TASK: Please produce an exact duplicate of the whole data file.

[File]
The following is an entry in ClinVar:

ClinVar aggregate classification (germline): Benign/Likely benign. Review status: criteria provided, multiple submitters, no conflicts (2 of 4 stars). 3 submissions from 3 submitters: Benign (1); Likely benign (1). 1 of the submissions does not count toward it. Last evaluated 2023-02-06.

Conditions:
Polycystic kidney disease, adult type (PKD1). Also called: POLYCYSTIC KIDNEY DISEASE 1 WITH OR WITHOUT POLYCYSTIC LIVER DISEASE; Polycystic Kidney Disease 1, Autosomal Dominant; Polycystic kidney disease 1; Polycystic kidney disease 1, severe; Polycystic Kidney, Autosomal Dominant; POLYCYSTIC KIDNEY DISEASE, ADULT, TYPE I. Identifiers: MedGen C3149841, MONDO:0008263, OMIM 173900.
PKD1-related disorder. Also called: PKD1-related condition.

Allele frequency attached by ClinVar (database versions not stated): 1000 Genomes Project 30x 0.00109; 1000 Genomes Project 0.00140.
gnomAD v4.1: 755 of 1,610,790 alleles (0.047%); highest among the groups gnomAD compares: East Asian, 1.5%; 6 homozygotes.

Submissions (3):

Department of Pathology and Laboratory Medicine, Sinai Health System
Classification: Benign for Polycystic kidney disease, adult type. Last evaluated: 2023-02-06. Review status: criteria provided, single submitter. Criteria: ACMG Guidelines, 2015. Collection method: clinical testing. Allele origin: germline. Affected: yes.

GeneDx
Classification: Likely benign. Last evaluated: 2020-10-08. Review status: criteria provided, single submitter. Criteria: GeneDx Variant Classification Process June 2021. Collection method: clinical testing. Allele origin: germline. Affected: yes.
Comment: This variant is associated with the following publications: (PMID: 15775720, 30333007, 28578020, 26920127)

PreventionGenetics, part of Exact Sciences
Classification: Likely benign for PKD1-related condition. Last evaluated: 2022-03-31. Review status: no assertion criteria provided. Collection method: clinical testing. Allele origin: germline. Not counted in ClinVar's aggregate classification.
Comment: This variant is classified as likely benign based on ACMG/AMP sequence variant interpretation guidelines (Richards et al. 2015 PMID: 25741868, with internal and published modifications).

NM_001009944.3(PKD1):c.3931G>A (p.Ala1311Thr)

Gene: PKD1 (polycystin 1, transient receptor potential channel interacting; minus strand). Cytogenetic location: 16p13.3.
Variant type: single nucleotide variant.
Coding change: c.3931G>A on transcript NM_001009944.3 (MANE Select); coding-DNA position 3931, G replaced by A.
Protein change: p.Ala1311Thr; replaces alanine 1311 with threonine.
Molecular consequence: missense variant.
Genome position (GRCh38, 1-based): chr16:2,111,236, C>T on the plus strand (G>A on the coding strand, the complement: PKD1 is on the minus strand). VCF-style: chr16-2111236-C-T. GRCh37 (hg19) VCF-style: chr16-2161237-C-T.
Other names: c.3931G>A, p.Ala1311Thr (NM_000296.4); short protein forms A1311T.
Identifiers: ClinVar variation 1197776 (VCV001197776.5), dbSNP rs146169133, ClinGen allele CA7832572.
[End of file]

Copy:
The following is an entry in ClinVar:

ClinVar aggregate classification (germline): Benign/Likely benign. Review status: criteria provided, multiple submitters, no conflicts (2 of 4 stars). 3 submissions from 3 submitters: Benign (1); Likely benign (1). 1 of the submissions does not count toward it. Last evaluated 2023-02-06.

Conditions:
Polycystic kidney disease, adult type (PKD1). Also called: POLYCYSTIC KIDNEY DISEASE 1 WITH OR WITHOUT POLYCYSTIC LIVER DISEASE; Polycystic Kidney Disease 1, Autosomal Dominant; Polycystic kidney disease 1; Polycystic kidney disease 1, severe; Polycystic Kidney, Autosomal Dominant; POLYCYSTIC KIDNEY DISEASE, ADULT, TYPE I. Identifiers: MedGen C3149841, MONDO:0008263, OMIM 173900.
PKD1-related disorder. Also called: PKD1-related condition.

Allele frequency attached by ClinVar (database versions not stated): 1000 Genomes Project 30x 0.00109; 1000 Genomes Project 0.00140.
gnomAD v4.1: 755 of 1,610,790 alleles (0.047%); highest among the groups gnomAD compares: East Asian, 1.5%; 6 homozygotes.

Submissions (3):

Department of Pathology and Laboratory Medicine, Sinai Health System
Classification: Benign for Polycystic kidney disease, adult type. Last evaluated: 2023-02-06. Review status: criteria provided, single submitter. Criteria: ACMG Guidelines, 2015. Collection method: clinical testing. Allele origin: germline. Affected: yes.

GeneDx
Classification: Likely benign. Last evaluated: 2020-10-08. Review status: criteria provided, single submitter. Criteria: GeneDx Variant Classification Process June 2021. Collection method: clinical testing. Allele origin: germline. Affected: yes.
Comment: This variant is associated with the following publications: (PMID: 15775720, 30333007, 28578020, 26920127)

PreventionGenetics, part of Exact Sciences
Classification: Likely benign for PKD1-related condition. Last evaluated: 2022-03-31. Review status: no assertion criteria provided. Collection method: clinical testing. Allele origin: germline. Not counted in ClinVar's aggregate classification.
Comment: This variant is classified as likely benign based on ACMG/AMP sequence variant interpretation guidelines (Richards et al. 2015 PMID: 25741868, with internal and published modifications).

NM_001009944.3(PKD1):c.3931G>A (p.Ala1311Thr)

Gene: PKD1 (polycystin 1, transient receptor potential channel interacting; minus strand). Cytogenetic location: 16p13.3.
Variant type: single nucleotide variant.
Coding change: c.3931G>A on transcript NM_001009944.3 (MANE Select); coding-DNA position 3931, G replaced by A.
Protein change: p.Ala1311Thr; replaces alanine 1311 with threonine.
Molecular consequence: missense variant.
Genome position (GRCh38, 1-based): chr16:2,111,236, C>T on the plus strand (G>A on the coding strand, the complement: PKD1 is on the minus strand). VCF-style: chr16-2111236-C-T. GRCh37 (hg19) VCF-style: chr16-2161237-C-T.
Other names: c.3931G>A, p.Ala1311Thr (NM_000296.4); short protein forms A1311T.
Identifiers: ClinVar variation 1197776 (VCV001197776.5), dbSNP rs146169133, ClinGen allele CA7832572.